Margaret R. Prinzing is a partner who focuses on litigation involving government law, constitutional law, and public policy issues. Representative matters include defending the California Legislature in litigation challenging the constitutionality of Regional Measure 3, a toll increase on Bay Area bridges (Howard Jarvis Taxpayers Association v. Bay Area Toll Authority, 51 Cal. App. 5th 435 (2020)); representing a county in a challenge to the constitutionality of the unitary tax rate (AT&T Mobility LLC, et al. v. County of Riverside, Riverside County Super. Ct., No. RIC 1905814 (2020)); and defending the City of Mountain View’s implementation of a voter-approved rent control measure. (Bolhouse v. Rental Housing Committee, No. H046335, 2020 WL 7585884 (Cal. Ct. App. Dec. 22, 2020)).
Ms. Prinzing also specializes in election law. She helped draft Proposition 24 (2020), the California Privacy Rights Act; Proposition 63 (2016), which strengthened California’s gun safety laws; Proposition 47 (2014), which requires misdemeanor rather than felony sentences for certain nonviolent offenses; the Richmond Kids First Initiative to fund programs for children and youth (Richmond, 2018); and Measure D, the first voter-approved measure to tax the distribution of sugary beverages (Berkeley, 2014). She advises ballot measure committees and candidates on election procedures, engaging in political communications, and candidates’ ballot designations. She also represents her clients in litigation as necessary, including representing supporters of Measure D in San Diego County in two lawsuits that ultimately ensured the measure appeared on the ballot in 2018 (Vargas v. Vu, San Diego County Super. Ct., No. 37-2018-00035775; Greene v. Vu, San Diego County Super. Ct., No. 37-2018-00037778 (2018)); and winning emergency relief in the California Supreme Court to ensure that Proposition 57 appeared on the 2016 ballot. (Brown v. Superior Court, 63 Cal. 4th 335 (2016)).
In addition, Ms. Prinzing has expertise in mental health and education issues. She is currently representing a county in litigation over the hospitalization of patients experiencing mental health emergencies (Fairchild Medical Center v. Lightbourne, No. 2:20-CV-00487 (E.D. Cal. removed Mar. 4, 2020)); represented a joint powers authority in the first appeal in California of an audit under the Mental Health Services Act; and has represented the California Department of Education and Board of Education in litigation addressing the State’s role in providing students an equal education. (Cruz v. State of California, Alameda County Super. Ct., No. RG14727139 (2015)).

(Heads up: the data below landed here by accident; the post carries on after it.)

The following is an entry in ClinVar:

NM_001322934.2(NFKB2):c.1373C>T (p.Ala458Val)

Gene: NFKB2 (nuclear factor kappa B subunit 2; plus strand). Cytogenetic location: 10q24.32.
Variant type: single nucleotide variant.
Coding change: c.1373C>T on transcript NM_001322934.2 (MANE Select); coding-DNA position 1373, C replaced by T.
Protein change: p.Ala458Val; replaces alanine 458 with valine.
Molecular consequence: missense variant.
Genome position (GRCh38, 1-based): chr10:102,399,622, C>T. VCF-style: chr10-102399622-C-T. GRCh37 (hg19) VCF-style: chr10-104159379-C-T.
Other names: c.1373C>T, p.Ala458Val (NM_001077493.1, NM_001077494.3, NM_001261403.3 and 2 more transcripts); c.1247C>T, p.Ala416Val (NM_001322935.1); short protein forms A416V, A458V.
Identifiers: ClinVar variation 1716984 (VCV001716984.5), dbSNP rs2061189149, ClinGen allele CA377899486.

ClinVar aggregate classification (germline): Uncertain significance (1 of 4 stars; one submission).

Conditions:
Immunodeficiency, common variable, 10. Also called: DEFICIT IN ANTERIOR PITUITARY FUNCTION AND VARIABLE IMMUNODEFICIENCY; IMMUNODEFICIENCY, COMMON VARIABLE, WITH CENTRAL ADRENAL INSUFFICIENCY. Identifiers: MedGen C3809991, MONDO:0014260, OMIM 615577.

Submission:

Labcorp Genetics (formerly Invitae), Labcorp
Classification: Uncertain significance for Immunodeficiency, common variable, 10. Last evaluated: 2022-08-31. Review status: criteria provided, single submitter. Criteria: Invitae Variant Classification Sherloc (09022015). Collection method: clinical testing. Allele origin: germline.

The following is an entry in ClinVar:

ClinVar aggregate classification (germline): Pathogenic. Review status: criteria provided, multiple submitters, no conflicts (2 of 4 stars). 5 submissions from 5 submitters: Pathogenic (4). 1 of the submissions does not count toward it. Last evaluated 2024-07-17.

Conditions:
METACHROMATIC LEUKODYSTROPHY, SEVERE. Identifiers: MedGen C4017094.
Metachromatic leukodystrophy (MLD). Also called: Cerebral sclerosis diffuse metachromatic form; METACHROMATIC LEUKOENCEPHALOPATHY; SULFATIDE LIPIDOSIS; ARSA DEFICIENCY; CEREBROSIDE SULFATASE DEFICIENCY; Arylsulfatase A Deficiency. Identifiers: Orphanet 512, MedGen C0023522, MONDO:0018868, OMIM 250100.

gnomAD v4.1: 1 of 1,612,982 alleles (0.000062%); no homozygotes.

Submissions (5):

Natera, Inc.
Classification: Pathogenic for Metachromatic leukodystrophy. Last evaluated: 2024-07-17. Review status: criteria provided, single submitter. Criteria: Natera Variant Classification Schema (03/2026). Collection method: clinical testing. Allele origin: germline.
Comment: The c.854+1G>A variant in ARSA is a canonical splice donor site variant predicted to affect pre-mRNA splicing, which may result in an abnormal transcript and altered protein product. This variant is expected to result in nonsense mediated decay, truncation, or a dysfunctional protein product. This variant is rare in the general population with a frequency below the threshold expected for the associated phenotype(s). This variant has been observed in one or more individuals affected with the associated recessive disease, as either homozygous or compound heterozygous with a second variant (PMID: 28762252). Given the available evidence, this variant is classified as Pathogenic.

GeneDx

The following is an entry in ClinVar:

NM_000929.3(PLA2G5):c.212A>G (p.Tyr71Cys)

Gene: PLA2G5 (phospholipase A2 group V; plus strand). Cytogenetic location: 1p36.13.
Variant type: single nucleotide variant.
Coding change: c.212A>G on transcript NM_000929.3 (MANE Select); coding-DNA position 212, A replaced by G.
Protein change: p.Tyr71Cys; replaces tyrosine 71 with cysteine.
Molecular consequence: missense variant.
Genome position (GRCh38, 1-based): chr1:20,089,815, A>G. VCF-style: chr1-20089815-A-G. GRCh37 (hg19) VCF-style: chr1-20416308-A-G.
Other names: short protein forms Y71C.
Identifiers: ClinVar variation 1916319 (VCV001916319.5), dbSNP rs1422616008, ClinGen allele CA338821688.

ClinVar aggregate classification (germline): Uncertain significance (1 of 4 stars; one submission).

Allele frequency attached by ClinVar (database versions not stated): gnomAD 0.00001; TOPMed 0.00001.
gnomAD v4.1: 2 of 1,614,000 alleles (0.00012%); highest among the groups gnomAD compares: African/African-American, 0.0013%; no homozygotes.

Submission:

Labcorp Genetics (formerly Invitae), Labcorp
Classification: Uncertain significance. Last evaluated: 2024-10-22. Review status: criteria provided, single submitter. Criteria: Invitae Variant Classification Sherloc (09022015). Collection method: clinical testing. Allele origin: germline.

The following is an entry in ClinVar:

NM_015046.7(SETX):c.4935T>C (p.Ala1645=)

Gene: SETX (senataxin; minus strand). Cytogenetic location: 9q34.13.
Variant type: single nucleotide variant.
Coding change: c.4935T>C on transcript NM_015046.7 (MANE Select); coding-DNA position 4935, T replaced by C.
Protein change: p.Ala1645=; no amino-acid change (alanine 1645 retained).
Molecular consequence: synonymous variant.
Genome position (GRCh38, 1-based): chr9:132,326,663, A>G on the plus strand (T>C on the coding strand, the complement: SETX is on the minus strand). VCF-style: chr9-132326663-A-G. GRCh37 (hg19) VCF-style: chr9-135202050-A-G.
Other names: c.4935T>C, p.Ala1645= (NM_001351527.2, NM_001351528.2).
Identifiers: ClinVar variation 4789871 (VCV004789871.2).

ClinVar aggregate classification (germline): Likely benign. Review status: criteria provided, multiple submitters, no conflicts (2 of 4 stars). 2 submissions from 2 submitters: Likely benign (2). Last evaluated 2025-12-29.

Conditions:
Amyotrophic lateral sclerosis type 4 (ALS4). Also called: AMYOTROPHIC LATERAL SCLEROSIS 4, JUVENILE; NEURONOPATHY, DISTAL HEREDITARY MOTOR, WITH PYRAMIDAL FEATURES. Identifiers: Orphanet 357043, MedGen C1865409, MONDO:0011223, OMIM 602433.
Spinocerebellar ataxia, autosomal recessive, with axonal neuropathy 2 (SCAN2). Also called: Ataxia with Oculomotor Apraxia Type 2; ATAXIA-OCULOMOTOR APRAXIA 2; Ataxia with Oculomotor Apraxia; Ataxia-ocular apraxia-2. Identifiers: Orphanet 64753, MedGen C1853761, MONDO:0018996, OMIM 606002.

Finally, Ms. Prinzing advises interested persons, officeholders, and officials on government law matters including the separation of powers, statutory interpretation, administrative law, and conflicts of interest. She also advises attorneys on professional responsibility matters such as conflicts of interest and fee agreements, and has moved to disqualify a law firm for violating the conflict of interest rules.
In recent years, Ms. Prinzing has provided ethics training to the AC Transit Board of Directors; spoken before the California League of Cities’ Spring Conference on “Navigating Pitfalls Under Government Code Section 1090,” and made a presentation for the California Lawyers Association on election litigation.
Ms. Prinzing has served on the Board of Directors for Foster Youth Rising and the Advisory Board for the California Habeas Project. She also served as a Court Appointed Special Advocate in Alameda County for over six years.
Prior to joining the firm, Ms. Prinzing was an associate with Bingham McCutchen where she specialized in civil and appellate litigation, with an emphasis on federal preemption and employment law matters. She also worked as a legislative assistant to two members of Congress, focusing on health care, welfare, and education matters.